Hanging out at the fab Cofee Cafes that have sprung up all over town and sipping a cup of caramel latte with whipped cream? Sounds fa7miliar? Well, a cup of caramel latte with whipped cream is just loaded with empty calories. Even a plain latte with whole milk and sweetener can be around 300 calories. Add to that chocolate, caramel and whipped cream and you could almost double those calories. While Coffee in general does have some great benefits (it’s high in antioxidants, can protect against Type 2 diabetes and prevent liver cancer) but when you start adding in the extras, like cream and sugar the benefits get lost. Instead choose to drink your coffee black with a little reduced-fat milk and a touch of a natural sweetener like honey.

8) Fibre Bars:

Fibre is good for your body and ideally you should have an intake of 25 to 35 grams of fibre each day. But Fibre bars isn’t the route to getting those 25 to 25 grams of fibre. Fibre bars contain excessive amounts of sugar with few nutritious ingredients. They are nothing more than candy bars in disguise6. The healthy, whole-food sources of fibre that don’t come with any added sugar are: Whole grains (rice, wheat), fruits, vegetables, nuts and legumes (Moong, Rajma…) are all good sources of healthy fibre.

9) Processed Meats:

Processed meats such as bacon, ham, hot dogs and sausages are harmful to your health. As Indians, processed meats aren’t that much a part of our daily diet but nevertheless, since we are off late actively aping the west, it’s good to know that they are an avoidable food item.8 A 2010 research at Harvard found that consuming processed meats raises the risk of heart disease by 42 percent and the risk of diabetes by 19 percent. What do they contain that create problems? Firstly, it is the generous amount of saturated fats (the unhealthy fats that increase cholesterol) and secondly it is the sodium nitrate (a chemical additive that preserves the color of meat, adds flavor and acts as a preservative) which has been linked to various types of cancer by researchers.

10) Candy Bars:

Who doesn’t like chewy chocolate-covered nougat (a hard chewy white or pink sweet food, usually containing nuts) or plain milk chocolate? When you’re biting into them, you’re biting into a bar of fat and sugar, with little nutrients. Much of the common candy bar contains more than 260 calories, 143 of which come from the bar’s 35 grams of added sugar. The suggested daily added sugar intake limit is 6 teaspoons for women and 9 teaspoons for men15, i.e. 100 and 150 calories respectively. Sugar has no redeeming qualities, and excess sugar intake leads to weight gain, diabetes and a host of other health problems.

11) Frozen Meals:

Frozen meals should definitely be scratched from your grocery list. Although they’re convenient on days when you’re back home after a long day at work, the balance of nutrients is off in the meal. Frozen meals have too much carbohydrate and not enough protein, a combination 10which will only leave you hungry soon after eating. You’re better off taking out some time on the weekends to say cook up a larger quantity of grilled chicken, vegetables and whole grains and then freezing individual servings to heat up later in the week.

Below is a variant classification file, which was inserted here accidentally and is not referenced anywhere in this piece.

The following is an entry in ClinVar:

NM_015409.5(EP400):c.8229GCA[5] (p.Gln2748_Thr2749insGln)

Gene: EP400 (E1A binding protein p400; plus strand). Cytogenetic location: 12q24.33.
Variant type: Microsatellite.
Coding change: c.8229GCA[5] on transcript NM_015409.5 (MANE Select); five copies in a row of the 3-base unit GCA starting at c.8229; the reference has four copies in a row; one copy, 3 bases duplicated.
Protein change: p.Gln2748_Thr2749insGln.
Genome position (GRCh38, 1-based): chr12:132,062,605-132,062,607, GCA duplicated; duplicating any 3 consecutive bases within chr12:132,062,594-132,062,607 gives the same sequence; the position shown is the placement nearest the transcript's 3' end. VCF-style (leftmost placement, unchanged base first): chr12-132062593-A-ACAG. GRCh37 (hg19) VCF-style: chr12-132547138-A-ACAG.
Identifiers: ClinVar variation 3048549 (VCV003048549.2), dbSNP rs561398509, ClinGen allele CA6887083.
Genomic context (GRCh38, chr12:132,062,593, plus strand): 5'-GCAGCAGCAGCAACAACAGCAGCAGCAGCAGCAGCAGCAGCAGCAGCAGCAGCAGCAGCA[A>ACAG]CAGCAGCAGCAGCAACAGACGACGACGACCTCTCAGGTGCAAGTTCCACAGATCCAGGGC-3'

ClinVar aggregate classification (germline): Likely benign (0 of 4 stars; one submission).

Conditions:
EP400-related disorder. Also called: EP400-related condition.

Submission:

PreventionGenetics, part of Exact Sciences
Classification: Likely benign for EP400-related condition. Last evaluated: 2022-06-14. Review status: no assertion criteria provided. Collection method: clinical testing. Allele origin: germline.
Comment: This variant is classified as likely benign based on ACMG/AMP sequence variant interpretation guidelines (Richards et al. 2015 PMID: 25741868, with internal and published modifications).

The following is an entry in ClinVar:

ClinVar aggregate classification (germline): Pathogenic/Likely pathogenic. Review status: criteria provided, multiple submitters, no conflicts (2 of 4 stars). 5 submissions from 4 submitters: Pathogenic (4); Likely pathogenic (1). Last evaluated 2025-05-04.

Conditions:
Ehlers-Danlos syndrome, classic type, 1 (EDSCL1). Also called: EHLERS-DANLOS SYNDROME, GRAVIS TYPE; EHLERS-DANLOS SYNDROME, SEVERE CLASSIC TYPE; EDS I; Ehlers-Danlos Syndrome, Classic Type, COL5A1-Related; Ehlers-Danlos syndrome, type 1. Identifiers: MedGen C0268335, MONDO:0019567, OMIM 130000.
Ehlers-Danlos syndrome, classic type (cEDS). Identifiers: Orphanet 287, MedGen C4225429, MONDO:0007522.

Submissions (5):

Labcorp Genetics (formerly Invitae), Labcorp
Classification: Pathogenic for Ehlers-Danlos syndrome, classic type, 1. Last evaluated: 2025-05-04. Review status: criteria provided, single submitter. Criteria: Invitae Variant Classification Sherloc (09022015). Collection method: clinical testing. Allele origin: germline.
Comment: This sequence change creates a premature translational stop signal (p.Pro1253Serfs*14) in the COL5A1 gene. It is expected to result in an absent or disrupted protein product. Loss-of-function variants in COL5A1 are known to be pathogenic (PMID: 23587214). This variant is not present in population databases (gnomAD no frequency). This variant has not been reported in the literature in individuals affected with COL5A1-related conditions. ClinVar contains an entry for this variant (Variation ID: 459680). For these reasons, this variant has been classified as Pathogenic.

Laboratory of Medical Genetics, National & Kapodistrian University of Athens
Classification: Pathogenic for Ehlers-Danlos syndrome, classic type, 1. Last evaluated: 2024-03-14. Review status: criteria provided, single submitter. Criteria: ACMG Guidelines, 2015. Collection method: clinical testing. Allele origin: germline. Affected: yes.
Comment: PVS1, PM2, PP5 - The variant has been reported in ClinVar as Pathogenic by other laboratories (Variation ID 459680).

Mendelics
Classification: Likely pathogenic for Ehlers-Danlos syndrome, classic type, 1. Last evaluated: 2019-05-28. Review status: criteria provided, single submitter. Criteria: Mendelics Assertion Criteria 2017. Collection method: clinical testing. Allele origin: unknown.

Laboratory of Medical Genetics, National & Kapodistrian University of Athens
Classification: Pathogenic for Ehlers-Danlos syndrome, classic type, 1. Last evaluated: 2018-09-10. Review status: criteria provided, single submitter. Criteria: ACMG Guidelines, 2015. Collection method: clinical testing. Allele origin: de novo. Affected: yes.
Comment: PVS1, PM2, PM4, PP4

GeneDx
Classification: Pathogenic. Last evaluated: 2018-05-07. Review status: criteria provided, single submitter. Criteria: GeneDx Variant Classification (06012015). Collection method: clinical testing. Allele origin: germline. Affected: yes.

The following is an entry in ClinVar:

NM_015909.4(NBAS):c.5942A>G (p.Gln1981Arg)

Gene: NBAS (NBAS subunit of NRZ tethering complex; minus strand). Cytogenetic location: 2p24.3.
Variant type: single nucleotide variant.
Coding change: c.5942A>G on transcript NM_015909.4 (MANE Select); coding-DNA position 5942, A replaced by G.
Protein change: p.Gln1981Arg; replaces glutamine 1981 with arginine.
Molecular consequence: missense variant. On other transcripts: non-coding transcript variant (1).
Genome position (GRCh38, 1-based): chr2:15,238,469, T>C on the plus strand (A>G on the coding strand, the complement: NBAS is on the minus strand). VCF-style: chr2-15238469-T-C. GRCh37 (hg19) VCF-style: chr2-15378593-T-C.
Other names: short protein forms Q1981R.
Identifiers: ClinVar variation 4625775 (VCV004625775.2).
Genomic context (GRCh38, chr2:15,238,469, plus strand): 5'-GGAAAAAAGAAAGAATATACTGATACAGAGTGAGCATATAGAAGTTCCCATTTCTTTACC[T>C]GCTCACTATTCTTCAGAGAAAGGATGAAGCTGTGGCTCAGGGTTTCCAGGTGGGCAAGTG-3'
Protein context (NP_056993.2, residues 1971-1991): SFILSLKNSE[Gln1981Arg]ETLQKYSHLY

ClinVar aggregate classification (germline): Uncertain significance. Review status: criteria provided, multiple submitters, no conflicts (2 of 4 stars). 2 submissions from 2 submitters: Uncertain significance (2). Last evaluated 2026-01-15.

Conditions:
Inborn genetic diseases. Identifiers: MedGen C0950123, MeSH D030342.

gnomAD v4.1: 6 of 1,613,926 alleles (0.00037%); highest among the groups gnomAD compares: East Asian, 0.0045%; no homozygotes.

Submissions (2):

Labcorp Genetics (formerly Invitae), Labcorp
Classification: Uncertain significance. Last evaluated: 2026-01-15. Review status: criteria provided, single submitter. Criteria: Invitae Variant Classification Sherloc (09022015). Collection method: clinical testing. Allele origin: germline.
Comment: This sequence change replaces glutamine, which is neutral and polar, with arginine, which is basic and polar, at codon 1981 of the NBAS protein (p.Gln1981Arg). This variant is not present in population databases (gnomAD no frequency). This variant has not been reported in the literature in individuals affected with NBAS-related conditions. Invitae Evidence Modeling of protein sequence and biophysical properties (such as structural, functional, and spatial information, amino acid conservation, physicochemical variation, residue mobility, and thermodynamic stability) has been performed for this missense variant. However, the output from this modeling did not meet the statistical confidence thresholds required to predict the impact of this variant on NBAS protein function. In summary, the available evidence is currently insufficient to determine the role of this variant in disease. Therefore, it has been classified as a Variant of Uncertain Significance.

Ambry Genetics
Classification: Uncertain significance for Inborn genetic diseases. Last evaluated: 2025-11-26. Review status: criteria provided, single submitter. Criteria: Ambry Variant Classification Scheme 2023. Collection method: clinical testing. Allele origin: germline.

12) Breakfast Toaster Pastries:

Breakfast Toaster Pastries are sure tempting breakfast eats. What With their buttery, flaky crusts, sugary fillings and frosted tops. Experts warn that toaster 11pastries don’t contain anything that will properly fuel you for your day. Yes, the more than 16 grams of sugar in one pastry might give you a burst of energy, but they offer no lasting energy from complex carbs.

13) Flavored Gelatin:

Gelatin is sweet, wobbly and comes in a range of colors. Why is it still not good for you? Gelatin is a mixture of sugar, water, artificial colouring and animal byproducts, that offers little nutritional value. It is great when you’re sick as it gives you some easily digestible sugar12 calories. But when you’re down with the flu, you’re probably better off passing on the green gelatin mold and snacking on some fresh fruits instead.

14) Sugary Boxed Cereals:

Those small boxes of sugary cereal – flakes and star shaped bits of refined grains coated with sugar, sometimes mixed with bits of marshmallow13 and chocolate pieces should not be on your breakfast table. All these are basically white flour sprayed into shapes. Instead choose a whole-grain cereal which is a much better way to get your nutrients without all the sugar. Heavily processed cereals are also devoid of fibre, and fibre is important for digestive health.

15) Margarine:

Margarine was Once thought to be a healthier alternative to butter. But the process of hydrogenating vegetable oil to create margarine also creates trans fat, a dangerous substance that increases your unhealthy LDL cholesterol and decreases your healthy HDL cholesterol. 14As per medical research, generally, the more solid margarine is, the higher is the trans fat content in it. If margarine is your only option, you should look for margarines that are low in saturated fat, high in unsaturated fat and free of trans fat.

So after reading the above, would any of the above mentioned foods make it onto your shopping list today? Hope not :). Happy Diet to all of you.